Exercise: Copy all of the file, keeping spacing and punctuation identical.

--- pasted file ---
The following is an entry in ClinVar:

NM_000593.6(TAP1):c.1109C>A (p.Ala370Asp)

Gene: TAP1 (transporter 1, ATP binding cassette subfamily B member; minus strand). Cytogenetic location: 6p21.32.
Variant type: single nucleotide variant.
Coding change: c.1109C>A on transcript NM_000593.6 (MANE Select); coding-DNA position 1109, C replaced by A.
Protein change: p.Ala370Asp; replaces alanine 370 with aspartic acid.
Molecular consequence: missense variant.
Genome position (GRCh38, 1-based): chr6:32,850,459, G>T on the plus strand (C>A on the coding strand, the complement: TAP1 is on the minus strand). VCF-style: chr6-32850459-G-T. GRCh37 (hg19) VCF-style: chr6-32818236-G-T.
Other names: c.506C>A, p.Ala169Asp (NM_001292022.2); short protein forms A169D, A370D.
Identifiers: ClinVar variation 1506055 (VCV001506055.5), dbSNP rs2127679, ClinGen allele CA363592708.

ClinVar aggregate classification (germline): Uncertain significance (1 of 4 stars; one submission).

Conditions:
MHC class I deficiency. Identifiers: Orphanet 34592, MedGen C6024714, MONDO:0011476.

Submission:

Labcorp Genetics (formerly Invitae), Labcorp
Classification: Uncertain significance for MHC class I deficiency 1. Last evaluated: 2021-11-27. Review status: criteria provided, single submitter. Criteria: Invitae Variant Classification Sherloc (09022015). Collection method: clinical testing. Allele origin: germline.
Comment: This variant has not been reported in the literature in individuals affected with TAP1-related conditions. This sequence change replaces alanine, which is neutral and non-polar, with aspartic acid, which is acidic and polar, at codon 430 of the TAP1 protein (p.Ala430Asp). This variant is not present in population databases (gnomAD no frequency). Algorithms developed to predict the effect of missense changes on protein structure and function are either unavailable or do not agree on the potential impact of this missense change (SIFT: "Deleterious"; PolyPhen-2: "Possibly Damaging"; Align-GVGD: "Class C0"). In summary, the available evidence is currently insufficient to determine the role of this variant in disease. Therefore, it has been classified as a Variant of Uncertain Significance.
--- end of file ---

The following is an entry in ClinVar:

NM_000593.6(TAP1):c.1109C>A (p.Ala370Asp)

Gene: TAP1 (transporter 1, ATP binding cassette subfamily B member; minus strand). Cytogenetic location: 6p21.32.
Variant type: single nucleotide variant.
Coding change: c.1109C>A on transcript NM_000593.6 (MANE Select); coding-DNA position 1109, C replaced by A.
Protein change: p.Ala370Asp; replaces alanine 370 with aspartic acid.
Molecular consequence: missense variant.
Genome position (GRCh38, 1-based): chr6:32,850,459, G>T on the plus strand (C>A on the coding strand, the complement: TAP1 is on the minus strand). VCF-style: chr6-32850459-G-T. GRCh37 (hg19) VCF-style: chr6-32818236-G-T.
Other names: c.506C>A, p.Ala169Asp (NM_001292022.2); short protein forms A169D, A370D.
Identifiers: ClinVar variation 1506055 (VCV001506055.5), dbSNP rs2127679, ClinGen allele CA363592708.

ClinVar aggregate classification (germline): Uncertain significance (1 of 4 stars; one submission).

Conditions:
MHC class I deficiency. Identifiers: Orphanet 34592, MedGen C6024714, MONDO:0011476.

Submission:

Labcorp Genetics (formerly Invitae), Labcorp
Classification: Uncertain significance for MHC class I deficiency 1. Last evaluated: 2021-11-27. Review status: criteria provided, single submitter. Criteria: Invitae Variant Classification Sherloc (09022015). Collection method: clinical testing. Allele origin: germline.
Comment: This variant has not been reported in the literature in individuals affected with TAP1-related conditions. This sequence change replaces alanine, which is neutral and non-polar, with aspartic acid, which is acidic and polar, at codon 430 of the TAP1 protein (p.Ala430Asp). This variant is not present in population databases (gnomAD no frequency). Algorithms developed to predict the effect of missense changes on protein structure and function are either unavailable or do not agree on the potential impact of this missense change (SIFT: "Deleterious"; PolyPhen-2: "Possibly Damaging"; Align-GVGD: "Class C0"). In summary, the available evidence is currently insufficient to determine the role of this variant in disease. Therefore, it has been classified as a Variant of Uncertain Significance.